Delicious and cheap
It’d be a mistake to assume that the Siam Square area is nothing but a cluster of malls where hi-so folks go to buy Gucci and eat at corporate chain restaurants. No matter where you are in Bangkok, a street food enclave is always nearby — if you know where to look. In a corner of the shopping district, Phetchaburi Soi 10 and surrounds will leave both you and your wallet nice and full.
Not far from the gleam of Siam Paragon and an easy five-minute stroll from Ratchathewi BTS Station, Phetchaburi Soi 10 looks like a typical side lane by day. But when the sun goes down, a plethora of street carts form one giant buffet along the pavement. A few stalls set up basic tables pinched above the curb, but most specialise in finger foods and dishes for takeaway.
To start, pull up a chair at the khanom jeen shop near the mouth of the soi and order a plate of soft white noodles made from fermented rice and topped with any number of pungent curries. We went with gaeng tai pla, a fiery fish-innard curry; ask for gaeng khiao-wan gai (green curry with chicken) if innards sound too intense. You’ll know the place by its massive steel cauldrons of bubbling soup-like curries and a long communal table piled high with veggies. Go ahead and pile those on to cut the spice.
Next to the khanom jeen lady stands a mild-mannered man who grills up skewered balls of sour Isaan-style sausages, or sai krok. Served in a bag with raw ginger, bird’s eye chillies and cabbage, they’re perfect for munching as you wander.
Further down the lane, lined by old two-storey shophouses, several fresh fruit stands sprawl into an alley lit by hanging fluorescent bulbs. Nearby stands an Isaan (Northeastern Thai) native who conjures som tam (papaya salad) and other spicy salads from a mortar and pestle. Her yum kai mod daeng (red ant egg salad) pops like Rice Krispies and storms the taste buds — but only when the tiny white eggs are in season.
This area is also a good spot for curries and stir-fries with rice, displayed by a few different vendors in the barrage of colour that immediately signals Southern Thai food. We grabbed some pla duk pad prik khing (catfish with ginger and chillies) and found it tasty, though do expect some MSG — inexplicably used by so many Thai chefs to “enhance” food that already romps with flavour.
If you’re going for the gold medal in spicy eating, move onto one of the nam prik (chilli paste) stalls, decipherable by their heavy ceramic mortars, piles of steamed veggies and fried omelettes chocked full of cha-om, or “climbing wattle” leaf. If you order nam prik pla-tuu, the vendor will grab a whole fried mackerel and pound it into a paste along with roasted chillies and spices. Some of these folks also sell aromatic soups and deep-fried frogs.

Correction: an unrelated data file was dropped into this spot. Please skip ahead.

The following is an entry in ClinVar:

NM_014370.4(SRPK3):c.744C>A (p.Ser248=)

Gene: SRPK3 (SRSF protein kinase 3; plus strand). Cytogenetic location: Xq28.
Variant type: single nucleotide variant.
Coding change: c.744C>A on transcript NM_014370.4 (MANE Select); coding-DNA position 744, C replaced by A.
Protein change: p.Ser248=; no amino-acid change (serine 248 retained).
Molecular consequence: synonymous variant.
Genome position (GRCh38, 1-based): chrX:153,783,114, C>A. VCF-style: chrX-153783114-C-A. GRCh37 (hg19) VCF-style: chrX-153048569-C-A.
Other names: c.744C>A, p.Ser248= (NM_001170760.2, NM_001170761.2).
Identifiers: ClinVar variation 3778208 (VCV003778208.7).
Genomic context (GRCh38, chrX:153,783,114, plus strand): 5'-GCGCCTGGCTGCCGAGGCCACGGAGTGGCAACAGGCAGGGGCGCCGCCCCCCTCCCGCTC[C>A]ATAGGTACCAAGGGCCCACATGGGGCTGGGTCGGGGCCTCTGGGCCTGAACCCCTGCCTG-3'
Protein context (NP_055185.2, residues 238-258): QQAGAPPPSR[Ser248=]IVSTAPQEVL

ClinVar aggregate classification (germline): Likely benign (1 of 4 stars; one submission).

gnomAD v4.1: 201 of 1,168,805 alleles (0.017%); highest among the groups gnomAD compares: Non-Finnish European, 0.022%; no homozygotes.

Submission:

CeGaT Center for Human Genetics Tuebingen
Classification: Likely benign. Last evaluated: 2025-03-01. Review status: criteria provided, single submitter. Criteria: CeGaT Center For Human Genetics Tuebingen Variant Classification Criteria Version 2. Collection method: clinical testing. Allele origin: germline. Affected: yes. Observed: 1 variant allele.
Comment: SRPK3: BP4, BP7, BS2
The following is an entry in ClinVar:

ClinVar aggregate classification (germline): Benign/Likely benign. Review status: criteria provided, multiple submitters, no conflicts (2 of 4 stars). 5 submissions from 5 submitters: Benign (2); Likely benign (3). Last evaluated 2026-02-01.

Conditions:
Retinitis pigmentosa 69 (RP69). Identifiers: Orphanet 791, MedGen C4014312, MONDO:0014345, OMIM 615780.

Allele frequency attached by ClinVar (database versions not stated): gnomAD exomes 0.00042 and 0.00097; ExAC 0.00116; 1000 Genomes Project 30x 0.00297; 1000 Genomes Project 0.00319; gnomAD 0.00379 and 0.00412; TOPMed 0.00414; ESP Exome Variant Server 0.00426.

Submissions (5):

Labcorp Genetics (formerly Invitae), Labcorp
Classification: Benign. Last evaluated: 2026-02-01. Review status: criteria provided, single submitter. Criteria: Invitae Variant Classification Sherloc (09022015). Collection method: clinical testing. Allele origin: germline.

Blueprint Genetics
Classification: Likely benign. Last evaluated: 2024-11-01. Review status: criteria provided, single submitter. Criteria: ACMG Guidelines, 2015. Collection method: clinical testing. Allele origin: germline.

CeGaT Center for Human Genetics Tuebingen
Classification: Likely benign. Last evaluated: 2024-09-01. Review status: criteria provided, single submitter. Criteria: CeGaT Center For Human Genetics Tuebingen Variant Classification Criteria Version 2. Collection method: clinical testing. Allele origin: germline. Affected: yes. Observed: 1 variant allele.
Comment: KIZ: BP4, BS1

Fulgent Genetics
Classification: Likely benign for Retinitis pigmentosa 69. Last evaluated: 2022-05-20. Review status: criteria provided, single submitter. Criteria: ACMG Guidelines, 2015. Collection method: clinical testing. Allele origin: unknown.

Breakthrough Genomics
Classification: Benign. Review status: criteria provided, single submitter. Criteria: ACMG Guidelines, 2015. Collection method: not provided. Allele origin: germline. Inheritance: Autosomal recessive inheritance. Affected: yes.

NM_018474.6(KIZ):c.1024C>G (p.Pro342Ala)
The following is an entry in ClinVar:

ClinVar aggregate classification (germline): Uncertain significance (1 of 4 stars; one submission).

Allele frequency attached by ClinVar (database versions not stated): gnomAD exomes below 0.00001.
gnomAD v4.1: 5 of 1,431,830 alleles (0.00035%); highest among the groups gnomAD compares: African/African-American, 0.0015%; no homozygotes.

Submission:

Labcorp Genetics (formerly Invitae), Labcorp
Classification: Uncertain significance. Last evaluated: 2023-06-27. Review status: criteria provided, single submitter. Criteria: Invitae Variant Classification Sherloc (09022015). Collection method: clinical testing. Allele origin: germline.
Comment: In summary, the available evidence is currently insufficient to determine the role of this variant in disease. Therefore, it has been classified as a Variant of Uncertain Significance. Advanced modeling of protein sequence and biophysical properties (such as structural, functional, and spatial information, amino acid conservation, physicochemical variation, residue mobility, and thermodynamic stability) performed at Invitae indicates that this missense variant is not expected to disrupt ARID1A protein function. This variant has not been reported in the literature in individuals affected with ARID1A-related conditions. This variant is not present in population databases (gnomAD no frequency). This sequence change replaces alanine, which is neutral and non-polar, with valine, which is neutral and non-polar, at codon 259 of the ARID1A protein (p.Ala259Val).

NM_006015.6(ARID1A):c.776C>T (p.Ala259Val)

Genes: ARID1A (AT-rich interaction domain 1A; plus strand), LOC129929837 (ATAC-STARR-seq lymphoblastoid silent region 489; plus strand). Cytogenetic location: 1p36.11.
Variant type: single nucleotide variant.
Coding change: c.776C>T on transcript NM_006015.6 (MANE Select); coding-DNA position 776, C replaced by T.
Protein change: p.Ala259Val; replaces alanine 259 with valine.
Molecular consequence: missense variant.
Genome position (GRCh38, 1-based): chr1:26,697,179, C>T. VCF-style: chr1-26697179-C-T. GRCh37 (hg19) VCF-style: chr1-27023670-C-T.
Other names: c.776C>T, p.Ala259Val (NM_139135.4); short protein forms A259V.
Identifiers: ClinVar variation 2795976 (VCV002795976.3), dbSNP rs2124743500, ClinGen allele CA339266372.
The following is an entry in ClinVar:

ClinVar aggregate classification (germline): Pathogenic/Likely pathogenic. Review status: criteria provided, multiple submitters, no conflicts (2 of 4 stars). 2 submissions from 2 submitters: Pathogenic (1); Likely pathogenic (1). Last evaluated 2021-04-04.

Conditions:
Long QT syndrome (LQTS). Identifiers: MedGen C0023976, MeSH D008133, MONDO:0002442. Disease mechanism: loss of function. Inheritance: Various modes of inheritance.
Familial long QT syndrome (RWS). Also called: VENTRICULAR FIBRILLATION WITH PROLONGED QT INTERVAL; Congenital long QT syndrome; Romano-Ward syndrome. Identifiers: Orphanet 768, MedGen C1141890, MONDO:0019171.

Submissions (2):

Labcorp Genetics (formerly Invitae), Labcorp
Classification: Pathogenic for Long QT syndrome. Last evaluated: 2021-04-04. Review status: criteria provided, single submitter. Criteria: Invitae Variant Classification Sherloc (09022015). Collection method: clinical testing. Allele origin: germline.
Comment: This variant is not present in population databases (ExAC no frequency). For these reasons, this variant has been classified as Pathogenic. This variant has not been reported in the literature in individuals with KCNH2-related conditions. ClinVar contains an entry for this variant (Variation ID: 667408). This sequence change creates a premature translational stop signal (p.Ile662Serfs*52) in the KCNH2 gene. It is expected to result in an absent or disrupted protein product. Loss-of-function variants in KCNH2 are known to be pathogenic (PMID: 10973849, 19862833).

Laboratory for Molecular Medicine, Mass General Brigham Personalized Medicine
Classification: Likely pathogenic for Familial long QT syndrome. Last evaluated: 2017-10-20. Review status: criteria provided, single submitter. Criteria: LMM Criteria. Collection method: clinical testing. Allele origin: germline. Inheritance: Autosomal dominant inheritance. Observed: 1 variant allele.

Those who aren’t so adventurous might snag some pork satay along with other grilled meats-on-sticks. One vendor lures customers into a shadowy corner for gai yang (grilled chicken), while several others serve up whole barbecued fishes (pla plao). Another good choice for meat-lovers is muu grob, deep-fried pork belly that’s salty, crispy and tender in each bite. You’ll even find a bakery and Thai-style hybrid sushi.
Phetchaburi Soi 10 isn’t known for its sweets vendors, but one woman fries up khanom krok, sweet and gooey rice-flour dumplings with corn. A 20-baht pouch of these does well to smother the heat from all of those chillies.
If you prefer to properly sit down to eat while watching the traffic flow by, head back towards the BTS station and grab a seat at any of the street eateries that set up next to Phetchaburi Road and specialise in Isaan fare. Of the half-dozen options, we’ve found Krua Mueang Ling at the corner of Phetchaburi and Phaya Thai roads to be the best.
The street vendors set up around 18:00 every day but Monday in Phetchaburi Soi 10 and many keep slinging until 01:00 or 02:00. Take the pedestrian footbridge to the other side of Phetchaburi Road and you’ll find Soi 5, which has a similar atmosphere and also supports an array of food vendors. One shop that’s worth seeking out here does phenomenal tom yum noodles with jumbo prawns.
To reach Phetchaburi Soi 10 from Ratchathewi BTS Station, take the stairs down at Exit 3 and hang an immediate left on to Phetchaburi Road. Walk about a half-kilometre, passing the street restaurants, and you’ll see Soi 10 on the left. From Siam Square or Bangkok Art & Culture Centre, simply walk north along Phaya Thai Road until you hit Phetchaburi Road.
David Luekens first came to Thailand in 2005 when Thai friends from his former home of Burlington, Vermont led him on a life-changing trip. Based in Thailand since 2011, he spends much of his time eating in Bangkok street markets and island hopping the Andaman Sea.